The Sports Portal

Sport in childhood. Association football, shown above, is a team sport which also provides opportunities to nurture physical fitness and social interaction skills.
Sport in childhood. Association football, shown above, is a team sport which also provides opportunities to nurture physical fitness and social interaction skills.

Sport pertains to any form of competitive physical activity or game that aims to use, maintain or improve physical ability and skills while providing enjoyment to participants and, in some cases, entertainment to spectators. Sports can, through casual or organized participation, improve one's physical health. Hundreds of sports exist, from those between single contestants, through to those with hundreds of simultaneous participants, either in teams or competing as individuals. In certain sports such as racing, many contestants may compete, simultaneously or consecutively, with one winner; in others, the contest (a match) is between two sides, each attempting to exceed the other. Some sports allow a "tie" or "draw", in which there is no single winner; others provide tie-breaking methods to ensure one winner and one loser. A number of contests may be arranged in a tournament producing a champion. Many sports leagues make an annual champion by arranging games in a regular sports season, followed in some cases by playoffs.

Sport is generally recognised as system of activities based in physical athleticism or physical dexterity, with major competitions such as the Olympic Games admitting only sports meeting this definition. Other organisations, such as the Council of Europe, preclude activities without a physical element from classification as sports. However, a number of competitive, but non-physical, activities claim recognition as mind sports. The International Olympic Committee (through ARISF) recognises both chess and bridge as bona fide sports, and SportAccord, the international sports federation association, recognises five non-physical sports: bridge, chess, draughts (checkers), Go and xiangqi, and limits the number of mind games which can be admitted as sports. (Full article...)

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Selected articles

  • Overview of the stages: route from Venice to Rome covered by the riders on the bicycle (red) and distances between stages (green).
    Overview of the stages:
    route from Venice to Rome covered by the riders on the bicycle (red)
    and distances between stages (green).
  • Hutton in about 1938
    Hutton in about 1938
  • Statue of Owen in Merthyr Tydfil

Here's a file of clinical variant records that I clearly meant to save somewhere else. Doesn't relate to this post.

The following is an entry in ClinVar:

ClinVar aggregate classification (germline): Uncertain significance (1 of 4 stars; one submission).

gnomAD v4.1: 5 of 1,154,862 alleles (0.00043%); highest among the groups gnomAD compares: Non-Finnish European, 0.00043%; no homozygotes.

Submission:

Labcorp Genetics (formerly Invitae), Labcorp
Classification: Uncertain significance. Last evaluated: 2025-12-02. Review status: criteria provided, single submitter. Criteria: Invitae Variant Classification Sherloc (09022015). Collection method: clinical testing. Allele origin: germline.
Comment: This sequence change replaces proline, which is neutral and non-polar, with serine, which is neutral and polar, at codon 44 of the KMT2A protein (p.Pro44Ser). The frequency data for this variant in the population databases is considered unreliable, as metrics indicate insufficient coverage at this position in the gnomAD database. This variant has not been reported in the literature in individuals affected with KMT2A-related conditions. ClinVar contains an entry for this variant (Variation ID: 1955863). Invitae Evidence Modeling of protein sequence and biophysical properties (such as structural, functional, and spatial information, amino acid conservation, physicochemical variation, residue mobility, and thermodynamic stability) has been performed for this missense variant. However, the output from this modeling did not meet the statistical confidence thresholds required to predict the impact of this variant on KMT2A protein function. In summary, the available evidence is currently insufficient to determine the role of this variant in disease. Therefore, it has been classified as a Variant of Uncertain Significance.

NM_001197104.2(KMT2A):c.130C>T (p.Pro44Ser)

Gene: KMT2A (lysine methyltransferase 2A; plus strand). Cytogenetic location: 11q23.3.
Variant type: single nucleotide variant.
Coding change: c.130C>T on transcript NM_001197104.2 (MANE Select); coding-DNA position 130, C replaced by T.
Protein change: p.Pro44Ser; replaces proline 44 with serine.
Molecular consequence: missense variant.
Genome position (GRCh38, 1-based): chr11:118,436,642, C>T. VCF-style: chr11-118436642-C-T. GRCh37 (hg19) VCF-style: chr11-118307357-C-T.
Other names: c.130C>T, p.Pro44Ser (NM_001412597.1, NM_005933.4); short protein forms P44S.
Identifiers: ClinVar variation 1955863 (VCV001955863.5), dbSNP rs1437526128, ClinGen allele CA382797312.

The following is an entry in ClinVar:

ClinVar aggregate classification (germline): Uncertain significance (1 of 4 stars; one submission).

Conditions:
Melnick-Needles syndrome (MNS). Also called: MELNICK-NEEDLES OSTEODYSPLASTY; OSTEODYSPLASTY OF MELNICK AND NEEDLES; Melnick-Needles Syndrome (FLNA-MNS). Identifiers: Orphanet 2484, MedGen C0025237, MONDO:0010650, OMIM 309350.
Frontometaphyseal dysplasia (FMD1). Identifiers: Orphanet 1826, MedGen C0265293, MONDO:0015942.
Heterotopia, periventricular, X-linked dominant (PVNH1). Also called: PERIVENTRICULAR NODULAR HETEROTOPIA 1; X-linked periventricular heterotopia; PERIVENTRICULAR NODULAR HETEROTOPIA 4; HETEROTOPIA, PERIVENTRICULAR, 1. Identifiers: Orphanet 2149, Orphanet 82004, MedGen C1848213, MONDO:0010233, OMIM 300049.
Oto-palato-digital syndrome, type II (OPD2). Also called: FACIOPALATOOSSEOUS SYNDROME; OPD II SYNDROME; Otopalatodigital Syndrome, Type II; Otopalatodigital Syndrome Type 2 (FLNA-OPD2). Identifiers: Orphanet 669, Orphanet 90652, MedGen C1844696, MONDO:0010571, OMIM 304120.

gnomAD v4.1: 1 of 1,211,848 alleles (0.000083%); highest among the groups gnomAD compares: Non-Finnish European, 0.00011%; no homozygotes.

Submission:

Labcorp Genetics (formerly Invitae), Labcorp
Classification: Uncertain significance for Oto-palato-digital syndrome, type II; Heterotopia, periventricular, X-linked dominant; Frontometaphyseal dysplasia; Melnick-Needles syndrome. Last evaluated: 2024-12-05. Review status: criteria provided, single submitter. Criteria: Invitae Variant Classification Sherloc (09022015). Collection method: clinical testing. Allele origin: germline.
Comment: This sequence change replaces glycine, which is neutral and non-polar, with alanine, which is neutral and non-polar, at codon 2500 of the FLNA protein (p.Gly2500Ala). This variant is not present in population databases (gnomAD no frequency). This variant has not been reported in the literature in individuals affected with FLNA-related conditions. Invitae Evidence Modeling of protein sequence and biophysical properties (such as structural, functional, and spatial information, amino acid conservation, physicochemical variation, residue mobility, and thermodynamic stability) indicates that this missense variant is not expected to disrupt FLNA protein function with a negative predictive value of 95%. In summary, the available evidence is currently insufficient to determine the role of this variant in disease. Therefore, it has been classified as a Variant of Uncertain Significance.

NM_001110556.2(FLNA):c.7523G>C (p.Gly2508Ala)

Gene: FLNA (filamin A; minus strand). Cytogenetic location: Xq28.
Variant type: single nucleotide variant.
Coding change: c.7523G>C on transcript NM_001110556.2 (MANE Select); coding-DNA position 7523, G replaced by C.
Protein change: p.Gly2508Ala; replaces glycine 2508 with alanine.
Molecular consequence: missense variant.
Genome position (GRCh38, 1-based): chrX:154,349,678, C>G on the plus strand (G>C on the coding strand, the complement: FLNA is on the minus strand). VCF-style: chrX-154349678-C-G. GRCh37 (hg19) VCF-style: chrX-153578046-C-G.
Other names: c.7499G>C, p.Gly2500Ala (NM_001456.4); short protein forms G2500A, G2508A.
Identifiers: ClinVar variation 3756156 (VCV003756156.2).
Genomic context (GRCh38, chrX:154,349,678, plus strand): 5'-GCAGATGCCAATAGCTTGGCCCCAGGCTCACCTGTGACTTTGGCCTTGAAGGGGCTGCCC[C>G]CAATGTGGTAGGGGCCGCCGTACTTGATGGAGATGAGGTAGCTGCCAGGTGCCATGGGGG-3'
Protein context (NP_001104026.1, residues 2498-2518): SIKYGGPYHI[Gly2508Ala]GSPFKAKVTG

Statue of Owen in Merthyr Tydfil
  • Image 7William Derrick Bates (born December 7, 1963) is an American former professional baseball second baseman and pinch runner who played in Major League Baseball (MLB) for the Milwaukee Brewers and the Cincinnati Reds. In 29 career games, Bates had a batting average of .125 with six hits, two runs batted in (RBI), 11 runs, and eight stolen bases. Though his defensive position was at second base, the Reds primarily used Bates as a pinch runner. After he scored the winning run in Game 2 of the 1990 World Series, Bates never played in MLB again.Born in Houston, Bates attended the University of Texas and, in his freshman season, won the 1983 College World Series as a part of the Texas Longhorns baseball team. For the next two seasons, Bates was named to the College Baseball All-America Team, a team composed of the best collegiate baseball athletes in America. Drafted by Milwaukee in the fourth round of the 1985 MLB draft, he rose through the Brewers' farm system helping several of his minor league teams win their respective league titles. He made his MLB debut in 1989, after Milwaukee's starting second baseman Jim Gantner was injured. A trade in 1990 sent Bates to Cincinnati, where the Reds used him primarily as a pinch runner at the end of the regular season and into the postseason. Facing the Oakland Athletics in the World Series, Bates reached base on a pinch hit single against Dennis Eckersley and later scored the winning run in Game 2 as the Reds swept the Athletics four games to none. Following the World Series championship, the Reds re-signed Bates on a one-year contract, and he played for their Triple-A team. He spent the next year with the Chicago Cubs Triple-A affiliate, and last played exhibition baseball in 1995. After retiring, he worked as an equipment supplier in the oil and gas industry in Houston. (Full article...)
    William Derrick Bates (born December 7, 1963) is an American former professional baseball second baseman and pinch runner who played in Major League Baseball (MLB) for the Milwaukee Brewers and the Cincinnati Reds. In 29 career games, Bates had a batting average of .125 with six hits, two runs batted in (RBI), 11 runs, and eight stolen bases. Though his defensive position was at second base, the Reds primarily used Bates as a pinch runner. After he scored the winning run in Game 2 of the 1990 World Series, Bates never played in MLB again.